New Zealand's Mount Ruapehu erupted without warning Tuesday night, and at least two people were reported to be injured as lahars, or volcanic mudflows, swept down the mountain.

New Zealand's snow-capped Mount Ruapehu volcano erupts, spewing mud down its slopes as well as flying rock, which seriously injured one climber.

Civil defence officials ordered skiing areas evacuated and police closed roads in the area, including the North Island's main state highway and railway line, which run near the foot of the 2,797-metre high mountain.

Scientist Brad Scott told TV3 the eruption, which lasted seven minutes, followed a small earthquake measuring 2.8 on the Richter scale.

Sketchy news reports said a mountaineer and a worker on a snow groomer had been injured but there was no immediate confirmation.

Mt. Ruapehu, New Zealand

People were advised to stay off the mountain until it was ruled safe, but Paul Wheatcroft, a local council official, told Radio New Zealand. 'At this stage it's not a civil defence emergency.'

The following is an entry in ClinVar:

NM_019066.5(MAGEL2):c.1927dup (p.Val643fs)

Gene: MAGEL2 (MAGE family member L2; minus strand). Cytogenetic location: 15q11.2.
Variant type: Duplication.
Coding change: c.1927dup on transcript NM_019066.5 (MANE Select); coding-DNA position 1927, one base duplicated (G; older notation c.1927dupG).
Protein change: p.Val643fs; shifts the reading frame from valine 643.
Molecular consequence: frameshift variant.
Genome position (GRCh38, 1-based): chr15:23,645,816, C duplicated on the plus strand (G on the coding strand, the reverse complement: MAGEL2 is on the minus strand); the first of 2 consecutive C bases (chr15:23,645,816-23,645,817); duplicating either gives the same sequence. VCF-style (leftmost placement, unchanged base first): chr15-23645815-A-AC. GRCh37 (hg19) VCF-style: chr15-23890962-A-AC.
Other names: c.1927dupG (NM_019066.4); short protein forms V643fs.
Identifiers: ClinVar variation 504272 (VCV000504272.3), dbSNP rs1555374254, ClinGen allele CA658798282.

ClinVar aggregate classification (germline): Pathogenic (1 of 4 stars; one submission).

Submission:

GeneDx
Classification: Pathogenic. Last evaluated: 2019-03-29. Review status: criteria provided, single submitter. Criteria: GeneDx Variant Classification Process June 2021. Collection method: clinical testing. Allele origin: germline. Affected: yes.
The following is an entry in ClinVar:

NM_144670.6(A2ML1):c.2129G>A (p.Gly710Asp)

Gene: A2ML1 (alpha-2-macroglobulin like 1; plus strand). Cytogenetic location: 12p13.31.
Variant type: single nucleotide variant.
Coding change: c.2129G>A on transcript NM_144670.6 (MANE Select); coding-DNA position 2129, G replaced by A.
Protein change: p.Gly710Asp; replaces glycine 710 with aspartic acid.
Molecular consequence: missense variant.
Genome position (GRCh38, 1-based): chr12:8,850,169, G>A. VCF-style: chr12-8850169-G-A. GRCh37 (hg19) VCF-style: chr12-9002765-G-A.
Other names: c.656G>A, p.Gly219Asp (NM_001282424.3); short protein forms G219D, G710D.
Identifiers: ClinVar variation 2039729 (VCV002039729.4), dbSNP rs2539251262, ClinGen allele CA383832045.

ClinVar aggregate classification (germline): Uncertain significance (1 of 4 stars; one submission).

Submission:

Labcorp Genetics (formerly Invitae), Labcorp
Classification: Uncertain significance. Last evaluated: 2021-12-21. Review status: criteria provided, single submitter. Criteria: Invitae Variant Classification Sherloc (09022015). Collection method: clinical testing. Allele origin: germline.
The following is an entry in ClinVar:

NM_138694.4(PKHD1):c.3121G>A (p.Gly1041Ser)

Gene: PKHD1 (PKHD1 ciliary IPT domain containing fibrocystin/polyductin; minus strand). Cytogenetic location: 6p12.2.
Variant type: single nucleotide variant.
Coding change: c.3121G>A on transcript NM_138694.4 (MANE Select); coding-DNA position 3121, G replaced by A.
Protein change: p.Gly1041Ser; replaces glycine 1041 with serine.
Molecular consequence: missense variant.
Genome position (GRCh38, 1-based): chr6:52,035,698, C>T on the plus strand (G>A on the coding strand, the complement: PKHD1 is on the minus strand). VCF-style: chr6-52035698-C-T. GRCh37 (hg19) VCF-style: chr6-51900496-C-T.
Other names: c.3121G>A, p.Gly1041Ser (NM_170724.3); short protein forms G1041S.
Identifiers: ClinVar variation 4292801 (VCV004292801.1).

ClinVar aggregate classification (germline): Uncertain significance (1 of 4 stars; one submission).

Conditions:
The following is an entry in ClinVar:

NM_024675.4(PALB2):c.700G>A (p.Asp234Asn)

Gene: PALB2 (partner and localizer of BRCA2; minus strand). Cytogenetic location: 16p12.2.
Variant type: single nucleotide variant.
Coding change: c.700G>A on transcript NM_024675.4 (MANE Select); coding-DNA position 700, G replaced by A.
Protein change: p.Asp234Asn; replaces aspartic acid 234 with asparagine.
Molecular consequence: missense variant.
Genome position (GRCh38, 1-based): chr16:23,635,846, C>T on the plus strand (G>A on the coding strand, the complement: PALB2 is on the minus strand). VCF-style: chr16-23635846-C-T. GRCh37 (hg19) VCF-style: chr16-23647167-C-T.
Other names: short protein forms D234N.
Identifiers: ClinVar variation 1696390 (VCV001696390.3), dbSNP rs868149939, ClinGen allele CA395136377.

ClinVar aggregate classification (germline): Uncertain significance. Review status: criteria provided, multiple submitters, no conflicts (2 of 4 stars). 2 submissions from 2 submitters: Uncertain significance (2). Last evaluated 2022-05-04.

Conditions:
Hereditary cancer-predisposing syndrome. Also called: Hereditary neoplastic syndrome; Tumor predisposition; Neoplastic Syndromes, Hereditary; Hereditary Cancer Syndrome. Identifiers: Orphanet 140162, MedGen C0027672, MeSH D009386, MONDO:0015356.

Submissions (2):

It was not known how many people were staying in huts or chalets on the mountain, but it was the first week of spring school holidays, when many families often go to two skiing areas.

Officials said the number of lahars and the impact of what was declared a level two eruption on a scale of five could not be established until daybreak Wednesday.

Volcanologist Craig Miller said it appeared they were a lot smaller than the last lahar on March 18 which swept thousands of tonnes of rock-filled water harmlessly down the mountain after activating alarms and safety systems installed following a disaster 54 years earlier.

On Christmas Eve 1953, 151 people died when a rail bridge was swept away shortly before the night express between the capital Wellington and the biggest city Auckland passed over it.

Officials said the March lahar, which was crated when the volcano's steaming crater lake burst its banks, travelled down the predicted path and the early warning response system worked exactly as planned.